Carrie Early Broadfoot, RN founder NCACGN
Biography of Carrie Early Broadfoot - Founder, North Carolina Association of Negro Registered Nurses. Born June 13, 1870 in Lynchburg, VA, died January 8, 1945
- Carrie Early Broadfoot was educated at Frederick Douglass Memorial Hospital in Philadelphia, graduating in 1899. She was Superintendent there from 1900-1904 and moved to Raleigh in fall 1904 or winter 1905. There, she became the Superintendent of St. Agnes Hospital School of Nursing which had been established in Raleigh in 1896 for the African American community. She joined the Red Cross and planned to go overseas during World War I. Instead she was directed to work at home to help control the influenza epidemic sweeping the country at the time.
- In 1923, North Carolina opened a Negro Division of the State Sanatorium for tuberculosis patients and Broadfoot served of the Nursing Superintendent of the African American division of the Sanatorium as well as Director of its African American nursing school. She directed this Division until 1944, when a stroke forced her to move in with her sister in Roxbury, MA. In 1920, she and four other North Carolina African-American nurses attended a meeting of the National Association of Colored Graduate Nurses in Washington, DC. In 1923, these five nurses founded the North Carolina Colored Graduate Nurses Association (later renamed the North Carolina Association of Negro Registered Nurses). Broadfoot served as its president for the first eight years. This professional organization continued until 1949 when it merged with the North Carolina Nurses Association.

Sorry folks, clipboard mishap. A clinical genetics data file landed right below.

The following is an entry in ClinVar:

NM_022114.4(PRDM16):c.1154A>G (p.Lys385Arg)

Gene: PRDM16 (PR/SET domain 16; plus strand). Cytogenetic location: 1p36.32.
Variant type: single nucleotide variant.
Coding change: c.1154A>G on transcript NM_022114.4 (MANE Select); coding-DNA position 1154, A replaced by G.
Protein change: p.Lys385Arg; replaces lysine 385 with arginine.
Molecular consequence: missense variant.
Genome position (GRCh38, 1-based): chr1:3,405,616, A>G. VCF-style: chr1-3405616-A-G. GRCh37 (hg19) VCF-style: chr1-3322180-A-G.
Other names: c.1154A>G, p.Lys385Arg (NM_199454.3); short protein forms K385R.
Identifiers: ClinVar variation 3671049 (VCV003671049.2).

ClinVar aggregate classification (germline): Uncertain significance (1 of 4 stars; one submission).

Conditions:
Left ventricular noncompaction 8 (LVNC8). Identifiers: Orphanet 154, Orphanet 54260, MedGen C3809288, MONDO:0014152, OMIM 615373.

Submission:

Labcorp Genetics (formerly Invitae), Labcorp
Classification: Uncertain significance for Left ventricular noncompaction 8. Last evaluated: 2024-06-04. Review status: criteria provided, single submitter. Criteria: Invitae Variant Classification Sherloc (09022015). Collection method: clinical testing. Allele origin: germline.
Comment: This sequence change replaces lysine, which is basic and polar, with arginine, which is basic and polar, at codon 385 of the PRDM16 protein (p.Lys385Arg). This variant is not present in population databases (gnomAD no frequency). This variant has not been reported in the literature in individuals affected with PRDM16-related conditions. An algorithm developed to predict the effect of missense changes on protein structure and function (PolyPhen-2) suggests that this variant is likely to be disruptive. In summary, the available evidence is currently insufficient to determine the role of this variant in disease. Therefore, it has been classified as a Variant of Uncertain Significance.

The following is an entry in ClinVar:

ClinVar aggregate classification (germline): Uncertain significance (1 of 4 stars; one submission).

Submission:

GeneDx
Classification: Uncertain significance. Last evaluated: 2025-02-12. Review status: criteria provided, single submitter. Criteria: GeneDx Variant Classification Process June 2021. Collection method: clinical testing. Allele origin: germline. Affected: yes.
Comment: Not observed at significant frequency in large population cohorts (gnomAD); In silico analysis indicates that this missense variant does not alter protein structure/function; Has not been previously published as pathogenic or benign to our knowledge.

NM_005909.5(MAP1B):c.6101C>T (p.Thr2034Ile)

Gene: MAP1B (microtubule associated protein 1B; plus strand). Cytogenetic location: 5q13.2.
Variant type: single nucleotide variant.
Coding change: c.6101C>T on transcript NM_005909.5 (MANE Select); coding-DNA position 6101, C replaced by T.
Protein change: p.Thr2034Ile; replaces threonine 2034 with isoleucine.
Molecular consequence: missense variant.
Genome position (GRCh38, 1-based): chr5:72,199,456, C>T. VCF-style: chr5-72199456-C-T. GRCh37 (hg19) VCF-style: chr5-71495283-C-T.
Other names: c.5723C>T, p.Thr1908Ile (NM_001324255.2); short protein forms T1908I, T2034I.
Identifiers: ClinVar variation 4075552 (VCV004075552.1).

Upon her "leave of absence" from the State sanitarium, the Board of Directors passed the following resolution (from the June, 1944 issue of the Sanatorium Sun, p.2)
"The Board of Directors of the North Carolina Sanatorium learns with deep regret of the sickness of Mrs. Carrie E. Broadfoot and desires to express their earnest wish for her speedy and complete recovery. For twenty years, Mrs. Broadfoot has been the Superintendent of Nurses of the Negro Division of the North Carolina Sanatorium and she has labored unceasingly and oftentimes at teh expense of her health for the welfare of the institution. We were exceedingly fortunate in securing her servicesin the organization of the NOrth Carolina Sanatorium Training School for Negro Nurses, the secondTUberculosis Training School in the UNited States. Her outstanding ability, splendid character and lofty ideals and her prestige as organizer of the Negro State Nurses Association of North Carolina in 1923 and as president for the first eight years and as recording secretary of the National Association of Negro Nurses have done much in establishing the Sanatorium and the Training School in th confidence of the Negroes over the State and in getting them to take advantage of the faciltiies offered for the treatment and prevention of tuberculosis.
Be it resolved That the Board of Directors pf the North Carolina Sanatorium express their appreciation for the outstanding services Mrs. Broadfoot has rendered the institution and the cause of tuberculosis in the state."